Other factors, such as concussions, insulin resistance, and high blood pressure, can have a significant impact on risk. For example, mid-life high blood pressure can increase your risk of Alzheimer’s disease by 60-95%.

A 2017 study published in the journal Alzheimer’s Research & Therapy concluded that up to a third of Alzheimer’s cases could be preventable if people take steps to avoid modifiable risk factors.

And, as you’ll learn in the next section, risk factors like inflammation, high blood pressure, and obesity are also related to leading theories about how Alzheimer’s disease begins and progresses.

Leading theories on Alzheimer’s disease

Family history and risk genes do not explain nearly 100% of Alzheimer’s cases.

So something needs to be done that will result in some people getting the disease while others being spared Alzheimer’s.

Previously, the leading theory of Alzheimer’s disease was the beta-amyloid plaque theory .

Researchers had observed for decades that the brain changes during Alzheimer’s disease. During autopsies, they found chaotic “tangles” caused by a type of plaque called beta-amyloid in the brains of deceased patients.

Since these changes were apparently related to the progression of the disease, it seemed like a safe bet that targeted plaque buildup could treat or even reverse Alzheimer’s disease.

Drug manufacturers then developed drugs to reduce the build-up of beta-amyloid plaque. Unfortunately, none of these drugs have given results in clinical trials.

The disappointing results suggest that while beta-amyloid formation in Alzheimer’s disease is definitely an issue, it is most likely a defense mechanism of the body or a side effect of the disease rather than the main cause.

New and improved theories on Alzheimer’s disease

  • The vascular hypothesis , which is based on the knowledge that blood flow to the brain was reduced in Alzheimer’s patients.
  • The glucose metabolism hypothesis , based on the observation of MRI and PET scans, that less sugar reaches the brain cells of Alzheimer’s patients and that the cells have difficulty using it as an energy source.
  • Mitochondrial dysfunction , which suggests that damaged mitochondria (the “powerhouses of cells”) in Alzheimer’s patients are not delivering energy to brain cells.
  • The radical oxidative species (ROS) damage hypothesis, which theorizes that poorly functioning cells negatively affect the brain by producing harmful free radicals.

The chances are pretty high that several of these theories are correct. In fact, they could all be correct.

Essentially, decreased blood flow to a person’s brain can lead to cell damage that prevents glucose metabolism.

This could lead to mitochondrial damage and further damage to brain cells, creating huge amounts of free radicals that get out of control and lead to Alzheimer’s disease.

And contrary to the beta-amyloid plaque theory, the more recent theories correlate with known risk factors for Alzheimer’s disease.

For example:

  • Traumatic brain injuries and concussions impede blood flow to the brain and create free radicals.
  • Obesity, high blood pressure, and smoking damage the delicate lining of the blood vessels.
  • Insulin resistance, inflammation, and obesity all lead to mitochondrial dysfunction and excessive free radical production.

This is where things get really interesting.

The ketogenic diet can directly impact blood flow, glucose metabolism, and mitochondrial dysfunction, as well as related risk factors such as high blood pressure, inflammation, and obesity.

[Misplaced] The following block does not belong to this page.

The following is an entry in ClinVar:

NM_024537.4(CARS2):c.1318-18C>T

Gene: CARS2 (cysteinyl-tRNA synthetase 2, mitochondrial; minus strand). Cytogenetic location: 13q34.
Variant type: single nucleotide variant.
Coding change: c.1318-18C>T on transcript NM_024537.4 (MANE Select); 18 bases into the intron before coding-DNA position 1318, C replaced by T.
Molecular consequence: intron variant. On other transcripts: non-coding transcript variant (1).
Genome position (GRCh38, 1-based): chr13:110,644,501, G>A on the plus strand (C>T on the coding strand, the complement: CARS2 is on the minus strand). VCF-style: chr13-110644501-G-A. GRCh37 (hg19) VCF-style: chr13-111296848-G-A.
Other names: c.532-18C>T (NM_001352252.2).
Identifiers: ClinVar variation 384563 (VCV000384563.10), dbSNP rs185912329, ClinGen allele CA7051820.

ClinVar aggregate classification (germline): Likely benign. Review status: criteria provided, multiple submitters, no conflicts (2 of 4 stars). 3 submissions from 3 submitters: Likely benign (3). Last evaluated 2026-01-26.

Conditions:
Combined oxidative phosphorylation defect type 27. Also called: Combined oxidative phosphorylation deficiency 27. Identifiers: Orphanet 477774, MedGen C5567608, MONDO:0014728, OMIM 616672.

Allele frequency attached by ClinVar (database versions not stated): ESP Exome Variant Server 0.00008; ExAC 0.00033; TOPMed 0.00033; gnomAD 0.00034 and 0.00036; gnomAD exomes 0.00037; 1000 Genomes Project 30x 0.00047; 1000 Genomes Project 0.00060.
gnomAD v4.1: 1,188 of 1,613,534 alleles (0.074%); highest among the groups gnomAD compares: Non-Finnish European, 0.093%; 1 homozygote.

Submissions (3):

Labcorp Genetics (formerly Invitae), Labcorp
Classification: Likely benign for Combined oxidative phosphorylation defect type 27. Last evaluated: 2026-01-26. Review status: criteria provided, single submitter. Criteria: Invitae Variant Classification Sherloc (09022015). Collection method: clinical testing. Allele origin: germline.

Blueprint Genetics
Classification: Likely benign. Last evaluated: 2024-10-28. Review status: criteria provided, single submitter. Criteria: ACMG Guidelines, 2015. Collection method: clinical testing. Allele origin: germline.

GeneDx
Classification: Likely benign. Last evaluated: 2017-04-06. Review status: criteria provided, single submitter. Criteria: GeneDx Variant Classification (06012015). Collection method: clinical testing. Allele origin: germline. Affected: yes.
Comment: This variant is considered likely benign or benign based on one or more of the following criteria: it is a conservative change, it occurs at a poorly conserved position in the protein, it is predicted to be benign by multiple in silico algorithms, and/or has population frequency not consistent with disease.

In the next section, you will learn the currently known facts about ketosis and brain health .

What does ketosis do to the brain?

Ketosis refers to the natural production of ketone bodies in the liver. Ketone bodies, or ketones for short, are energy-rich molecules that your body produces in the absence of carbohydrates.

When you’re making ketones, it means your body is running on fat for fuel instead of relying on carbohydrates and sugars.

In order to achieve and maintain the state of ketosis, you must not consume more than 30-50 grams of carbohydrates per day .

When it comes to the brain, there are two key things to understand about ketosis and the keto diet:

  • Ketones have measurable effects on your brain.
  • The lack of carbohydrates also has effects on brain tissue and brain function.

In other words, certain effects of ketosis on the brain are due to the presence of ketones, while others are due to the lack of carbohydrates in your diet.

You can also achieve some of the effects of ketosis through the use of supplements like medium chain triglyceride oil (MCT oil) without minimizing carbohydrates.

What you need to know about ketones and the brain:

  • Brain’s most efficient fuel and are more easily absorbed than glucose (simple sugars).
  • It have anti-inflammatory and antioxidant effects in the brain, meaning they can prevent or limit cell damage.
  • Ketones in your brain cause epigenetic changes, including DNA methylation and gene expression.

And this is what happens to your brain when you drastically reduce your intake of carbohydrates:

  • Less free radicals are produced from glucose, which means less cell damage.
  • Your body, including your brain, becomes more sensitive to the effects of the hormone insulin.
  • Similar to fasting , autophagy and mitophagy occur – meaning your brain can eliminate or “recycle” damaged tissue, cells, and mitochondria.

Remember, the facts above are what we know from current peer-reviewed research. These findings are general and not specific to people with Alzheimer’s disease.

By now, you may be wondering what the effects of a keto diet on Alzheimer’s disease. Read on to find out!

Can a Keto Diet Prevent Alzheimer’s Disease?

Let’s start with one essential fact: There is no research yet that definitely proves that keto can prevent Alzheimer’s.

However, there are many promising findings. In this section you will learn how keto can lower your risk of Alzheimer’s disease by improving modifiable risk factors.

Keto and Modifiable Risk Factors